And he hates having them cut.  You would think Maile was cutting off his actual fingers – which it becomes very difficult NOT to do, with all the squirming and flailing and rolling involved.

I was thinking to myself, man, Sam, just sit STILL for a second, will you?  Getting those fingernails shortened is not going to kill you – in fact, it’s going to keep you from scratching yourself the way you always do.  It’s going to keep you from hurting yourself.  And me, too.

Then, somewhere not too far away, I heard God chuckling to himself.

What’s so funny? I asked.  Then he asked me a question.  He always answers my questions with questions.

He asked me why I squirm around so much when he’s trying to take off my sharp edges. 

I don’t know, I said.  Probably because I’m scared you’ll hurt me.  Or maybe I like using those sharp things as weapons to defend myself.

That’s interesting, he said.  But you know, it wouldn’t hurt you to just be still sometimes.  And trust me.

Uneasy Foundations

I guess in some ways it was easy for me to get serious about finding out who I was, and then going after it – nothing else I was doing was working anyway.  Business was just getting me further into debt and the faltering ecomony made it more difficult than usual to just step into a career.  In many ways I was very blessed to get pushed out of the nest.

In the months following my discussion with my two friends, Maile and I began to see all the ways that our current life was falling apart.  For the first time we did some serious exploring around the structure of our life – lo and behold the foundation was rather sandy.  And shifting.  In fact, it didn’t take much of an inventory to realize the whole freakin thing was about to cave.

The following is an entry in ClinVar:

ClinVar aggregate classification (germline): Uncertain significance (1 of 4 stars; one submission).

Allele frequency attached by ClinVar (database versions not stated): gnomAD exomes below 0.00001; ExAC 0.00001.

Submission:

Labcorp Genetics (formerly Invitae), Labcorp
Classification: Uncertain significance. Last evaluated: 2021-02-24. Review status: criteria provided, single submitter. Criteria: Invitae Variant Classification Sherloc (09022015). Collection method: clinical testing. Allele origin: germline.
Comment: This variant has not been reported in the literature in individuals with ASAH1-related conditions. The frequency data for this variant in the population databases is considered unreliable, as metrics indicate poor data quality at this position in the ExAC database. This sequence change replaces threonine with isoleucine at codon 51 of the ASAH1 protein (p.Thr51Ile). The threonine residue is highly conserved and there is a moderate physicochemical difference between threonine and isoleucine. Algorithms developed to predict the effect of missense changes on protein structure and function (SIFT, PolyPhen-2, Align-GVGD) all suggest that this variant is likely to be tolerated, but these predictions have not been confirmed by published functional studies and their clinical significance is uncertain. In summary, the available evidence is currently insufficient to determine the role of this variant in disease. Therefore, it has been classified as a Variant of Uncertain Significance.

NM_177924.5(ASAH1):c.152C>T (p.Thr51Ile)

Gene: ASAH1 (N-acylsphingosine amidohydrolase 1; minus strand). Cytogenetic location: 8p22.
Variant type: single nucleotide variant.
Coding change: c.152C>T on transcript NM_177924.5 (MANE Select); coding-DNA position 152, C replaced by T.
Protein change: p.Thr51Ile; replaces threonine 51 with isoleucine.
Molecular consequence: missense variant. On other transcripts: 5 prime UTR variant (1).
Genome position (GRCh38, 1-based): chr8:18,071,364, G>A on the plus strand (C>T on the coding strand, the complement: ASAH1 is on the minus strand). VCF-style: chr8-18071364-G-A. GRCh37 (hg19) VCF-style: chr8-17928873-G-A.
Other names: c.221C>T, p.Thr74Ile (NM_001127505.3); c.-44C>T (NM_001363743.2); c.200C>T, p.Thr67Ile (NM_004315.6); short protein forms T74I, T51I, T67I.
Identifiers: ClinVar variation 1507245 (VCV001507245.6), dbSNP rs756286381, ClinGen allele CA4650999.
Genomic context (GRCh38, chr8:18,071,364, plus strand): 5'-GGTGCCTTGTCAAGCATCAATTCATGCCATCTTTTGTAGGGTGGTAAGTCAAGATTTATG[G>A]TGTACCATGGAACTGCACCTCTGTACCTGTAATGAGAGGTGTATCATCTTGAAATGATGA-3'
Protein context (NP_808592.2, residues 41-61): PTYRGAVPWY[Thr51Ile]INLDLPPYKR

That’s what led to the decision, and the drive north, and my revelation about the naming of our fourth child Sam.  I had a few potential clients who wanted me to write books for them, and I thought to myself, maybe this is it.  Maybe this is the jumping off point.

And in the months that I have spent dedicating myself completely to what I believe is my identity, the reason I’m on this planet, I’ve got to tell you: I’ve never been happier, or less stressed, or more content.  It’s not the money (we’ve never made less) and it’s not the stuff (our two minivans have a combined 350,000 miles and our budget has been slashed).  It’s the days, the moments, the evenings.  It’s the commitment that Maile and I have made to stop wasting life, to focus on doing what we’ve been called to do.  There is an immense satisfaction in this.

At this point I have to throw out a disclaimer – the last thing I’m trying to advocate is that people throw their careers or businesses out the window and do whatever they want to do.  I’ve heard a lot of sales pitches, and seen a lot of heartbroken people who jumped without thinking, so I know that there isn’t one path for everybody.  There’s not one plan or sequence or decision that works across the board.

But I’ve also seen too many people out there living their whole lives like it’s one big timecard.  Just punching in and punching out.  If that’s you, I’m not saying you should stop anything (don’t stop working or taking care of your family or paying your mortgage).  But I would say this: START something.

Start doing something that excites you.  Start doing something that your passionate about.  If it’s writing, then write.  If it’s music, then play.  If it’s business, then start something small on the side.  If it’s helping hurting people, then start volunteering.  If you love your career then stop doing things halfway and commit.

I PROMISE you that the more time you spend doing what your passionate about, the more opportunities will come your way, and the more likely it is that someday you’ll be doing that for a living, and not just in your free time, or as a hobby.

I love this quote by Natalie Goldberg from Writing Down the Bones: “I used to think freedom meant doing whatever you want. It means knowing who you are, knowing what you’re supposed to be doing here on this earth, and then simply doing it.”

*****

For the next part of this story, click HERE

For the very first part of this story, click HERE

My Antonia